A fixed annuity is a financial contract with an insurance company, usually intended to provide a steady income during retirement. It offers a fixed rate of return guaranteed by the issuer over a specified time. Since the guarantee comes from the issuer, it’s important to choose a company that’s highly rated by the major rating agencies, such as Moody’s or Standard & Poor’s.
The rate your money earns may be adjusted periodically at the discretion of the issuing company and by the terms of your contract. But, there is a guaranteed minimum below which your rate will not fall. For example, a fixed annuity may offer a guaranteed rate (say, 3% for four years). If at the end of that period interest rates go up, you may receive a higher rate of interest. But if they go down, and the minimum rate in your contract is 1.5%, your rate will be adjusted down (but not below 1.5%).
Watch Out for Bonus Rates
Some annuities offer a "bonus" upfront. However, this generally just means that you are getting paid some future interest early on. So you may be giving up future interest for the so-called bonus. Be sure you understand how the bonus feature works. Don't get locked into a high-fee fixed annuity simply because of the bonus feature.
A fixed annuity can offer some attractive benefits:
- Lifetime income. You can choose from a variety of pay-out options, including some that guarantee an income for the rest of your life, or your life and your spouse’s (or another beneficiary’s).
- Tax-deferred growth. The earnings in your annuity grow tax-deferred until you begin withdrawals.* However, it is important to understand that, if you hold a fixed annuity inside a tax-deferred 403(b) account, you receive no additional tax benefit.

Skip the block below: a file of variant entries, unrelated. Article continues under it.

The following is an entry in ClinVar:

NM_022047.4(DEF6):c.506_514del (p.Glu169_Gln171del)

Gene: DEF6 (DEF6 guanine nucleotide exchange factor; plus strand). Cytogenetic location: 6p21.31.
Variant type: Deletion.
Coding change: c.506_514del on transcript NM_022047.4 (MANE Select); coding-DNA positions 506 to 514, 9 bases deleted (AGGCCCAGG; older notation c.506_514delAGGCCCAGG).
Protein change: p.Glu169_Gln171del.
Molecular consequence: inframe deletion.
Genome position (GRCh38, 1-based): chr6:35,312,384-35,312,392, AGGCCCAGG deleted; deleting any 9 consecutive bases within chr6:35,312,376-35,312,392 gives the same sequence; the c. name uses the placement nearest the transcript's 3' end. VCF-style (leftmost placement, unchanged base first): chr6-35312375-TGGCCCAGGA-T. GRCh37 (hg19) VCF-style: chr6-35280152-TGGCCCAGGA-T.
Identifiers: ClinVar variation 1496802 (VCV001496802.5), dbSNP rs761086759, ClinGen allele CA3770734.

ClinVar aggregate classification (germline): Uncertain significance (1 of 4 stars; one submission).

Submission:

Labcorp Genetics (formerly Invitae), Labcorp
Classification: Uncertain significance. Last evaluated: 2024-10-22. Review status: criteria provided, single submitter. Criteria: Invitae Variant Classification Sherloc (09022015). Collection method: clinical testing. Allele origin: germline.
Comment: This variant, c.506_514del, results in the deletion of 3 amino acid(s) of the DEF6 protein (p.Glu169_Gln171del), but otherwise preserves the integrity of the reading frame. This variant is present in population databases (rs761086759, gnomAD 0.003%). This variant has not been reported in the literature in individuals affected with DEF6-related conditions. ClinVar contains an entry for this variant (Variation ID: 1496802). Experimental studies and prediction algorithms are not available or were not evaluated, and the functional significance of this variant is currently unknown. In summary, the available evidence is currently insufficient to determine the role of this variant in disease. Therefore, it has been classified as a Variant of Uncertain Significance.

How Insurers Make Money on Fixed Annuities
With fixed annuities there may be surrender charges if you sell the annuity within a certain time period, often six or seven years. Finally, the insurer makes money on the spread. The insurer takes the money you put into the fixed annuity and invests it (perhaps in bonds) at one rate, and you are paid another. This difference is called the spread. So, for example, if the insurer can make 6% on the money you have invested in the fixed annuity and pay you 4%, they earn 2% each year on the money you've invested.
It’s important to realize that the benefits you receive with an annuity come at a price. Annuities typically have higher fees than other retirement-savings vehicles, often including a mortality and expense charge, surrender charge for early withdrawal, administrative fee and an investment management fee.
In addition, the return on a fixed annuity is generally low, so it may not keep pace with inflation. If you have 10 or more years until you retire, consider whether a fixed annuity is too conservative for you.
Finally learn about the fees you may pay when investing in an annuity.
* Account earnings will be taxed as ordinary income at withdrawal. In addition, withdrawals made prior to age 59½ may be subject to a 10% tax penalty. Premature withdrawals may also be subject to surrender charges by the issuing company.